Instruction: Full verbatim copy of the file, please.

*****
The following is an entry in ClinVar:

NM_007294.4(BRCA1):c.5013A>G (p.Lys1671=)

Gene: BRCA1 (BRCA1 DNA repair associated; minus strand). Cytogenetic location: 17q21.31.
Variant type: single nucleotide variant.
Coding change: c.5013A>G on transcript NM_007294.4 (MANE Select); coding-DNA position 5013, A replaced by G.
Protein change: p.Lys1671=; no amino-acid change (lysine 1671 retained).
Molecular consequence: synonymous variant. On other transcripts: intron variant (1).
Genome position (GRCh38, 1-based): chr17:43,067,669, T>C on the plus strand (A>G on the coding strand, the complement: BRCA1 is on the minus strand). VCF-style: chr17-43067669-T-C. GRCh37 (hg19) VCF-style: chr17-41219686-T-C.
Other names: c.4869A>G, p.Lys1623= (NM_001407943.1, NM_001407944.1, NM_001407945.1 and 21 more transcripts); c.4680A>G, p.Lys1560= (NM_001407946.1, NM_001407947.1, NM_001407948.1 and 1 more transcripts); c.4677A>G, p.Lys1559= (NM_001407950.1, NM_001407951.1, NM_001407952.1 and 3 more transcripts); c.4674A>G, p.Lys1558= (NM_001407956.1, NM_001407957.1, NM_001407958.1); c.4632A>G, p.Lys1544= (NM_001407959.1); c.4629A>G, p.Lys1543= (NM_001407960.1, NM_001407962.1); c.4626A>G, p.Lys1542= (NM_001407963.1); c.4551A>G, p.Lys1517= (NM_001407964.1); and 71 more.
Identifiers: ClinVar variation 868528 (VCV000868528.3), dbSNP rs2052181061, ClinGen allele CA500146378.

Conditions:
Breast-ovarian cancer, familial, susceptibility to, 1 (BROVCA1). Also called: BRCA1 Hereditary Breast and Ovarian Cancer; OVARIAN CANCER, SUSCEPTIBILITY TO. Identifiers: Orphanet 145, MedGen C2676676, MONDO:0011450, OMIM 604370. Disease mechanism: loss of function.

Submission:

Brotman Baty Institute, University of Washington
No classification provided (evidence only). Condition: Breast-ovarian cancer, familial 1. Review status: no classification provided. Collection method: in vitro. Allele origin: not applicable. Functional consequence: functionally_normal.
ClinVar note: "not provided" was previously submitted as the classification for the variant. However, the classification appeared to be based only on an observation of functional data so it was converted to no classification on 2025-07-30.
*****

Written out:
The following is an entry in ClinVar:

NM_007294.4(BRCA1):c.5013A>G (p.Lys1671=)

Gene: BRCA1 (BRCA1 DNA repair associated; minus strand). Cytogenetic location: 17q21.31.
Variant type: single nucleotide variant.
Coding change: c.5013A>G on transcript NM_007294.4 (MANE Select); coding-DNA position 5013, A replaced by G.
Protein change: p.Lys1671=; no amino-acid change (lysine 1671 retained).
Molecular consequence: synonymous variant. On other transcripts: intron variant (1).
Genome position (GRCh38, 1-based): chr17:43,067,669, T>C on the plus strand (A>G on the coding strand, the complement: BRCA1 is on the minus strand). VCF-style: chr17-43067669-T-C. GRCh37 (hg19) VCF-style: chr17-41219686-T-C.
Other names: c.4869A>G, p.Lys1623= (NM_001407943.1, NM_001407944.1, NM_001407945.1 and 21 more transcripts); c.4680A>G, p.Lys1560= (NM_001407946.1, NM_001407947.1, NM_001407948.1 and 1 more transcripts); c.4677A>G, p.Lys1559= (NM_001407950.1, NM_001407951.1, NM_001407952.1 and 3 more transcripts); c.4674A>G, p.Lys1558= (NM_001407956.1, NM_001407957.1, NM_001407958.1); c.4632A>G, p.Lys1544= (NM_001407959.1); c.4629A>G, p.Lys1543= (NM_001407960.1, NM_001407962.1); c.4626A>G, p.Lys1542= (NM_001407963.1); c.4551A>G, p.Lys1517= (NM_001407964.1); and 71 more.
Identifiers: ClinVar variation 868528 (VCV000868528.3), dbSNP rs2052181061, ClinGen allele CA500146378.

Conditions:
Breast-ovarian cancer, familial, susceptibility to, 1 (BROVCA1). Also called: BRCA1 Hereditary Breast and Ovarian Cancer; OVARIAN CANCER, SUSCEPTIBILITY TO. Identifiers: Orphanet 145, MedGen C2676676, MONDO:0011450, OMIM 604370. Disease mechanism: loss of function.

Submission:

Brotman Baty Institute, University of Washington
No classification provided (evidence only). Condition: Breast-ovarian cancer, familial 1. Review status: no classification provided. Collection method: in vitro. Allele origin: not applicable. Functional consequence: functionally_normal.
ClinVar note: "not provided" was previously submitted as the classification for the variant. However, the classification appeared to be based only on an observation of functional data so it was converted to no classification on 2025-07-30.